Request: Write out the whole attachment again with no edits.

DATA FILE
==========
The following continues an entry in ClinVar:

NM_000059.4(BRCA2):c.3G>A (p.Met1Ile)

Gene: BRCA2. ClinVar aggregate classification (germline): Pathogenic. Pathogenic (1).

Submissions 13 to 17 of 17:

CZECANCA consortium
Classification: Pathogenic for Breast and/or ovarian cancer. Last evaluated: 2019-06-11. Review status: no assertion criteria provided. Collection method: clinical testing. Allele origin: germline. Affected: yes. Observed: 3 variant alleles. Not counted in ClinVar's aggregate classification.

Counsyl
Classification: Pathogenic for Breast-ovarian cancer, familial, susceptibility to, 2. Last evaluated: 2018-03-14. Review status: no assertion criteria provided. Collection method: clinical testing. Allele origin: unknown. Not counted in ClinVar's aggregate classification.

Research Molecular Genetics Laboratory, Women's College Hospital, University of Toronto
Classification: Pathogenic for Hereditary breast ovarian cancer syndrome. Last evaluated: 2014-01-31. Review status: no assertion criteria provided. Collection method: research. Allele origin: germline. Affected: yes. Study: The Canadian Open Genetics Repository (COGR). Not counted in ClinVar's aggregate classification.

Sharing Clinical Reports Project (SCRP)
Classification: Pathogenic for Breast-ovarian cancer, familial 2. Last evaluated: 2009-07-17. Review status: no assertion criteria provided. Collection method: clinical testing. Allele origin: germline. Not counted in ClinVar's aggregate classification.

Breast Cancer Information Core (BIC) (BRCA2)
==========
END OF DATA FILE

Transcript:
The following continues an entry in ClinVar:

NM_000059.4(BRCA2):c.3G>A (p.Met1Ile)

Gene: BRCA2. ClinVar aggregate classification (germline): Pathogenic. Pathogenic (1).

Submissions 13 to 17 of 17:

CZECANCA consortium
Classification: Pathogenic for Breast and/or ovarian cancer. Last evaluated: 2019-06-11. Review status: no assertion criteria provided. Collection method: clinical testing. Allele origin: germline. Affected: yes. Observed: 3 variant alleles. Not counted in ClinVar's aggregate classification.

Counsyl
Classification: Pathogenic for Breast-ovarian cancer, familial, susceptibility to, 2. Last evaluated: 2018-03-14. Review status: no assertion criteria provided. Collection method: clinical testing. Allele origin: unknown. Not counted in ClinVar's aggregate classification.

Research Molecular Genetics Laboratory, Women's College Hospital, University of Toronto
Classification: Pathogenic for Hereditary breast ovarian cancer syndrome. Last evaluated: 2014-01-31. Review status: no assertion criteria provided. Collection method: research. Allele origin: germline. Affected: yes. Study: The Canadian Open Genetics Repository (COGR). Not counted in ClinVar's aggregate classification.

Sharing Clinical Reports Project (SCRP)
Classification: Pathogenic for Breast-ovarian cancer, familial 2. Last evaluated: 2009-07-17. Review status: no assertion criteria provided. Collection method: clinical testing. Allele origin: germline. Not counted in ClinVar's aggregate classification.

Breast Cancer Information Core (BIC) (BRCA2)